By the way, I was given the Schwartz translation for Christmas, and one thing Gessen doesn’t mention is that it contains an introduction by the eminent Russianist Gary Saul Morson. You can read that introduction, Schwartz’s note, and the first 69 pages of her translation here.

  5. Wow, that Valentino piece is really resentful and paranoid. (One gets the impression he doesn’t want anyone criticizing translations at all.) An interesting read, though, so thanks for posting it.

    I love Morson (see my rave here), so I’m looking forward to reading his intro, which I’m saving as a reward for when I’ve done a little work.

  6. From the article:

    In this case, Bartlett, like Pevear and Volokhonsky before her, appears to be on the side of those who aim for idiomatic English

    I think I remember you once posted here an interview with P&V, where they espoused the exact opposite view, saying that the translation should have some jarring Russian-ness to it. I wonder whether they misrepresented their own views, or if they failed so badly that their attempt at Russian-ness sounds to this reviewer like idiomatic English, or maybe they have a different approach for translating Tolstoy vs Dostoevsky, or maybe they I just misremembered/misunderstood their comments, or [some other explanation]…

  7. An excellent question to which I do not have an answer. It may be that Gessen is not familiar with P&V’s expressed views and/or noticed the idiomatic bits more than the jarring ones (which may not have jarred her, since she is a native Russian speaker).

  8. There’s some talk in the article about how Tolstoy’s style appears, when viewed superficially, to be “rough”, “awkward”, “clumsy”, even “flawed”, and the question is, how should the translator deal with this. But I remember hearing quite similar remarks in discussions of translating Dostoevsky. It just seems curious to me that while we non-Russian speakers are assured that the styles of Tolstoy and Dostoevsky are so different (e.g. “The reason English-speaking readers can barely tell the difference between Tolstoy and Dostoyevsky is that they aren’t reading the prose of either one. They’re reading Constance Garnett.”), the two styles are described in similar terms.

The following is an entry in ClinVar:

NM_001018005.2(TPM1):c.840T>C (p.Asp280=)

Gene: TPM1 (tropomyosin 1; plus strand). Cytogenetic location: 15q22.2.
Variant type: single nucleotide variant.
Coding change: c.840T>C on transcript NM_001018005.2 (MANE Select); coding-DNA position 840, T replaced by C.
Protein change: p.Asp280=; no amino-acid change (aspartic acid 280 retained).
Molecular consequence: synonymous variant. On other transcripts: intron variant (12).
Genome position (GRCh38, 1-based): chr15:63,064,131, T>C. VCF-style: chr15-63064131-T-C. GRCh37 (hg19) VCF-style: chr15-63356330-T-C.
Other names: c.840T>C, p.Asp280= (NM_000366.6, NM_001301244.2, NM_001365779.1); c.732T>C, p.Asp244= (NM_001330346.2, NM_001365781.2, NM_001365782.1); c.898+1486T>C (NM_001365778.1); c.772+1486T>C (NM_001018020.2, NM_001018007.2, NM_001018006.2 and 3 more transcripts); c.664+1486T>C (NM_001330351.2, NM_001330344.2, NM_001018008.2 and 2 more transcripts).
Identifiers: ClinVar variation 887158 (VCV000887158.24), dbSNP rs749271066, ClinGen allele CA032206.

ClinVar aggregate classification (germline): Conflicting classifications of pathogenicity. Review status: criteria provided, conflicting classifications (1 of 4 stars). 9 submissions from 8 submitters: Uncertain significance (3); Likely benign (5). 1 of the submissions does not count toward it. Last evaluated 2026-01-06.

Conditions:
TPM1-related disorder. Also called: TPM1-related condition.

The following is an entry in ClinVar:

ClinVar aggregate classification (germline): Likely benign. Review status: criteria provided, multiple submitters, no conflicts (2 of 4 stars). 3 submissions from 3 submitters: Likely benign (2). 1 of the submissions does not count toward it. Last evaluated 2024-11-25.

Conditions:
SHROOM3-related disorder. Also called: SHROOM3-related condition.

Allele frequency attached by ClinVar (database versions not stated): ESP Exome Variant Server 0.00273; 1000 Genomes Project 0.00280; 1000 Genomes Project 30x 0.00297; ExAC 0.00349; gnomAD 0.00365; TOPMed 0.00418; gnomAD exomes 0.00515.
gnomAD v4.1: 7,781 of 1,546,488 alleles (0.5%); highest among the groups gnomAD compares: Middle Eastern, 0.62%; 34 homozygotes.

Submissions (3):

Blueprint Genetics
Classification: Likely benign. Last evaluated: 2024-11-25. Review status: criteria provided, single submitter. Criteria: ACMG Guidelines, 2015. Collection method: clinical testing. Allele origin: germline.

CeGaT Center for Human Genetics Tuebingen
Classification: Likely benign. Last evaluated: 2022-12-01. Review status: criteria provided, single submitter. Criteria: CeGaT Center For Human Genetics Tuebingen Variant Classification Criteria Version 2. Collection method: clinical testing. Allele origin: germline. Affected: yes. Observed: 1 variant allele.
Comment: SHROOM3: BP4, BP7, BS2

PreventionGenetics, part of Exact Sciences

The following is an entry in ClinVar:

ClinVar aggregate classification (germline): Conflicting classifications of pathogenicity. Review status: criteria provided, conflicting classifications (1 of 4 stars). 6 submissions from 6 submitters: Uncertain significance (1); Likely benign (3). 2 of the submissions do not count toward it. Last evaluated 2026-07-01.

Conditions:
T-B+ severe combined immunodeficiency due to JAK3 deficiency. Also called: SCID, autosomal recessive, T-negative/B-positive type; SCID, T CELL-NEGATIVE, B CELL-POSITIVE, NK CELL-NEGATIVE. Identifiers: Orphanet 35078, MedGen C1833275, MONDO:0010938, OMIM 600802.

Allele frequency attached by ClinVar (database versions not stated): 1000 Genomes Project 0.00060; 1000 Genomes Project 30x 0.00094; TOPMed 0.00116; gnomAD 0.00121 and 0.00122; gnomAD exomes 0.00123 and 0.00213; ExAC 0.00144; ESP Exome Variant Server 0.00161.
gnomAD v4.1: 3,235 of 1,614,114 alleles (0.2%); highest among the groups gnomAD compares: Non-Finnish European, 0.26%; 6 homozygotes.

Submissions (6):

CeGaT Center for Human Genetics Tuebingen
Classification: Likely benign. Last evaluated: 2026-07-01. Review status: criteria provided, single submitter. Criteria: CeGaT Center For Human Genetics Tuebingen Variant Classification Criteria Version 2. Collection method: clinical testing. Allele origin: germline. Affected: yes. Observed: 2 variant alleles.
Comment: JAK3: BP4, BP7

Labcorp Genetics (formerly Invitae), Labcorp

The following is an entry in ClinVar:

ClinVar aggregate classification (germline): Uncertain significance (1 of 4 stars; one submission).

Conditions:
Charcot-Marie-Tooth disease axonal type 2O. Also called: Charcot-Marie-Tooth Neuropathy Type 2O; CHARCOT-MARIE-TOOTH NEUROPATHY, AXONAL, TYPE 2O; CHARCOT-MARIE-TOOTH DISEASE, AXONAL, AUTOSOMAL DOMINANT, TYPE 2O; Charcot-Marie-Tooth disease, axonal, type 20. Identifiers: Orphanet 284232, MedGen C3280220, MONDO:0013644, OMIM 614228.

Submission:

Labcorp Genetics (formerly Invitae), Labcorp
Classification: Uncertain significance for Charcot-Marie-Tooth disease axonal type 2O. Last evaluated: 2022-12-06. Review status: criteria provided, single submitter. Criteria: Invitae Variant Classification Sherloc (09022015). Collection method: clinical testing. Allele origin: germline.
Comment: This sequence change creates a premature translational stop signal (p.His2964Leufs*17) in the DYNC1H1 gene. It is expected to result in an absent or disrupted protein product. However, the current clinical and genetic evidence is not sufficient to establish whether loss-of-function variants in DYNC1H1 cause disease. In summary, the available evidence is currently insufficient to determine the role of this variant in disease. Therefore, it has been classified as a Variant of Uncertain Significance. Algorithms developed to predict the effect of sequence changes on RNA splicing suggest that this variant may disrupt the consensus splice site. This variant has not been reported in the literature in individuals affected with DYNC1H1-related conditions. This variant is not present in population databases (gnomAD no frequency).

And it also raises the question: who were the contemporaries of D and T who were writing in such a smooth, precise style that we can contrast to this rougher style?

  9. Pushkin, definitely.

    His writing, both prose and poems, is so perfect it that can’t be adequately translated by ordinary mortals. You need a super-genius translator.

    But most translations of Tolstoy are probably an improvement over the original.

    I’ve read somewhere that Japanese made a manga version of War and Peace. What a sensible idea!

  10. But most translations of Tolstoy are probably an improvement over the original.

    I’m sure this is super uncontroversial and no one here will disagree. 🙂

  11. Thanks for the link, very interesting discussion. By the way, here is the thread about the P&V interview I mentioned earlier.

  12. Pushkin was not D’s & T’s contemporary and his prose form is very different (he didn’t attempt to write a 1000 pages novels with 100s of characters). If my recollection from the distant past is not deceiving me, Turgenev was a much smoother novelist.

  13. Having read the introduction to the Schwartz translation Jamie Olson linked to above, I recommend it wholeheartedly — it’s brilliant on Tolstoy, the novel, and life in general. Thanks, Jamie!

  14. I’ve read somewhere that Japanese made a manga version of War and Peace. What a sensible idea!

    There’s a Japanese manga version of everything. Une Saison en Enfer? Sure. Politik als Beruf? You got it. À la recherche du temps perdu? I thought you’d never ask. A remix of Il Principe with Das Kapital? Why not?They fill the cultural role that Cliff’s Notes seem to in the US (or seemed to, before the coming of Wikipedia).


  1. […] to Jamie Olson of the Flaxen Wave for leading me to Valentino’s blog in the comments to this Languagehat post, and to all the […]